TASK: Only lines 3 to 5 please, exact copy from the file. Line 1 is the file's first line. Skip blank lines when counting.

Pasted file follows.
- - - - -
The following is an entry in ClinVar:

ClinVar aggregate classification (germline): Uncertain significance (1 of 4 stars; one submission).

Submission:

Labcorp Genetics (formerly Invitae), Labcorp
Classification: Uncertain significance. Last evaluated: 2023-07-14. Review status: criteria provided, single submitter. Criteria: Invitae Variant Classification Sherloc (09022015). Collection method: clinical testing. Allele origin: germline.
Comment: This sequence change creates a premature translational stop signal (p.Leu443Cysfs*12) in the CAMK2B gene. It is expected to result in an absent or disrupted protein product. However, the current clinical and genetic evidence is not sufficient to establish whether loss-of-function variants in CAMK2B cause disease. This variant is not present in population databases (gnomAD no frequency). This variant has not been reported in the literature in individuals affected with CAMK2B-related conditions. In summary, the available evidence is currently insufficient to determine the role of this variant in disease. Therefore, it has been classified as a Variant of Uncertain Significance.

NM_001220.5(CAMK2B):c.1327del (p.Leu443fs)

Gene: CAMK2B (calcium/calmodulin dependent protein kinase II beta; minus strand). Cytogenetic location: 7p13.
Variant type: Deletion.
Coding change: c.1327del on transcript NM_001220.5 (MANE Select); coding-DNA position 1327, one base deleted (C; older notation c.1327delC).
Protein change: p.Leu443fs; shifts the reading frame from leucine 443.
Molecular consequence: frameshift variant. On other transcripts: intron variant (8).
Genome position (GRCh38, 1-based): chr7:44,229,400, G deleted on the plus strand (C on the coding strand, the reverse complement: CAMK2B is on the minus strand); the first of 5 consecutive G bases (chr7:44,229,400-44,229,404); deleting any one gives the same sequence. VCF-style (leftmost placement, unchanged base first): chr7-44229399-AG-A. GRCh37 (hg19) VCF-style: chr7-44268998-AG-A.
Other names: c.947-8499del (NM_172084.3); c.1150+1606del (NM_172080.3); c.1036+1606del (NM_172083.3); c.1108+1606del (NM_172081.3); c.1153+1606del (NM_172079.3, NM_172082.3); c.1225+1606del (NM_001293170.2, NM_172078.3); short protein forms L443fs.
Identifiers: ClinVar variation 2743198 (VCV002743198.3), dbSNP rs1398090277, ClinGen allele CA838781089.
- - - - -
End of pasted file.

Submission:

Labcorp Genetics (formerly Invitae), Labcorp
Classification: Uncertain significance. Last evaluated: 2023-07-14. Review status: criteria provided, single submitter. Criteria: Invitae Variant Classification Sherloc (09022015). Collection method: clinical testing. Allele origin: germline.